I have been making use of Instagram for a while because it allows for fast publishing of BS and images.

https://www.instagram.com/on5zo/

Lately I haven’t got much to say that is blog worthy. After all these years you cannot keep on telling the same things about the same contests.

Here is a collection of things I posted about the 20m dipole on my portable field day mast made of tubular tower and a base with a winch mounted on it. I made a tapered aluminum 20m dipole which is a beauty but too heavy for my mast. This mast was designed to haul up some wire antennas for field day, not to carry heavy aluminum antennas. Let alone a rotator.

In the end I decided it was too risky to put this in the air even without any wind. I made up an ad-hoc wire dipole on two cheap lightweight fishing poles I have here for almost ten years. This worked just fine on a mechanical level and proved a winner RF-wise to fill the gap when the beam was to USA. It was oriented with the antenna lobes radiating to Japan and SW-EU.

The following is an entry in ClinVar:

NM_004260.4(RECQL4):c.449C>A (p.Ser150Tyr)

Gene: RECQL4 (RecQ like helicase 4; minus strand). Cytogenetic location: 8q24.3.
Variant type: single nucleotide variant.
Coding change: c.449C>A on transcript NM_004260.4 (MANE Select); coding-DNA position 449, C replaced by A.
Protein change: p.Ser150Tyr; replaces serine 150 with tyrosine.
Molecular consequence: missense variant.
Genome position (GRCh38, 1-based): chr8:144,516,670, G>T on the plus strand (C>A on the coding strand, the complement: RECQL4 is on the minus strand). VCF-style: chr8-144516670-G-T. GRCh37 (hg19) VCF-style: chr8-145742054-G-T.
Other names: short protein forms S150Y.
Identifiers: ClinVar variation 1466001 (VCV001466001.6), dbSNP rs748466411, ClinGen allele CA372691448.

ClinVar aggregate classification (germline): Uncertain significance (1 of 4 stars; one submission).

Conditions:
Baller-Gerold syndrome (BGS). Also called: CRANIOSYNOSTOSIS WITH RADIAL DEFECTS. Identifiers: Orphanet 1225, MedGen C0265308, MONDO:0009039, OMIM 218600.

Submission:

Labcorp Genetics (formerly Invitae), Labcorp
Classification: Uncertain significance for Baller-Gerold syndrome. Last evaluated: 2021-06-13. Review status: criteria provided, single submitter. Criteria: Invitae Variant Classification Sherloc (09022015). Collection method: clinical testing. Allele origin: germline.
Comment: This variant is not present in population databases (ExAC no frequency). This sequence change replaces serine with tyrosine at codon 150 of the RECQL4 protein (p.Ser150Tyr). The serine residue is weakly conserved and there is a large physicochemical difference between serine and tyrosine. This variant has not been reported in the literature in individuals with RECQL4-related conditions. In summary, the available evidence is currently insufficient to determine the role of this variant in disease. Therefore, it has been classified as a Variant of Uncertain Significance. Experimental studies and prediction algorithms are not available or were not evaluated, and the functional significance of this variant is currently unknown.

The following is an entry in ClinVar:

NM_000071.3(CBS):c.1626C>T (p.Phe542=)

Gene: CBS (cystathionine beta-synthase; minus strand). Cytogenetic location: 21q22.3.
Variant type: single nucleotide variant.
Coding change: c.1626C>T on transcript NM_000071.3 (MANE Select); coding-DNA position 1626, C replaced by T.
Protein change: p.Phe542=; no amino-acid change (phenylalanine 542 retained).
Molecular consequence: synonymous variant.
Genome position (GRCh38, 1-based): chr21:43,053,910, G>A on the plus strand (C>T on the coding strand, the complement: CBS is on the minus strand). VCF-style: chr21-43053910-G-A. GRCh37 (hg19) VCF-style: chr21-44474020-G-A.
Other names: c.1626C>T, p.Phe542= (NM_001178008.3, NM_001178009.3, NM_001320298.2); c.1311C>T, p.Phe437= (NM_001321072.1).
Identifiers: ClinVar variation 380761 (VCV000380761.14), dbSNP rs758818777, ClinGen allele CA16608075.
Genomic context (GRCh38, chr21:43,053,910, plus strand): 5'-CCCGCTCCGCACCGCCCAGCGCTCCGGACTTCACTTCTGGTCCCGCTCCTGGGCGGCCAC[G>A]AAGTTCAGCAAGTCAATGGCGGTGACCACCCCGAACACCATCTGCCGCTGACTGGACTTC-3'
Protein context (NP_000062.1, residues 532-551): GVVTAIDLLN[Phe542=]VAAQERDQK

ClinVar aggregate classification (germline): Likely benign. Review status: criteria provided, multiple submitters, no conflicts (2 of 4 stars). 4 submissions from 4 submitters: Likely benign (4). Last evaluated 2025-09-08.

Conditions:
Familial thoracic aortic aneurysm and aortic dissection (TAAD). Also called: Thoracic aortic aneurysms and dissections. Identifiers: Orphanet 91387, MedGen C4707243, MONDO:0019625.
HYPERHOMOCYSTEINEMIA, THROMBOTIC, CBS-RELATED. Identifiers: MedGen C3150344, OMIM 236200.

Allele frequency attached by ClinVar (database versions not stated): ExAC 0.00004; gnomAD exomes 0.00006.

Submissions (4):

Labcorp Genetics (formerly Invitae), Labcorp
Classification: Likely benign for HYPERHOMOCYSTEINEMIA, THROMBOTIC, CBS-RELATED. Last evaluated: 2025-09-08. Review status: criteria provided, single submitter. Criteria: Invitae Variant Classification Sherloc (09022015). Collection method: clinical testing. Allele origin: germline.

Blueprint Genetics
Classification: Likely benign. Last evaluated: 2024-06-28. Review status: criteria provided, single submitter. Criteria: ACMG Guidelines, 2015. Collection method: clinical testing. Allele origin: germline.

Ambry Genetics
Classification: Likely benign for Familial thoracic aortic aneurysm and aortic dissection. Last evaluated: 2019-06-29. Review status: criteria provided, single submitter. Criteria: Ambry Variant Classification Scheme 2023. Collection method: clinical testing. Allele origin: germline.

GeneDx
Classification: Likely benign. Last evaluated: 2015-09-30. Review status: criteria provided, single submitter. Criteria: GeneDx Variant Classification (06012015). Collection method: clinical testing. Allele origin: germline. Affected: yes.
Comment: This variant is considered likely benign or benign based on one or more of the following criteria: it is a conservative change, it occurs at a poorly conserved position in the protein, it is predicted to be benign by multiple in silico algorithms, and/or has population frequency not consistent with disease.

Making the coax choke

 

Attaching to the mast

 

 
 
 
 
 
Dit bericht bekijken op Instagram
 
 
 
 
 
 
 
 
 

 

The center assembly for the 20m dipole is ready: feed point and bracket to attach to the portable field day mast. Starting diameter is 40mm. A bit overkill for a 20m band element (~10m long) but the center isolator was made for this and I don’t have access to a lathe right now to turn it down. Adapt, improvise, overcome. Maybe I’ll use agressive tapering to get to a smaller diameter fast. I’ve never put anything this big in my /P mast. Only wires. I hope it’ll work. Build first, worry later! ________________________________________________ #hamradio #amateurradio #diyhamradio #hamradioantennas #antennaporn #dipoleantenna #homebrewantenna

Een bericht gedeeld door Franki – ON5ZO – OQ5M (@on5zo) op

 

The mast partially assembled

 

Aluminum version too heavy

 

Lightweight wire version is up!

 

 

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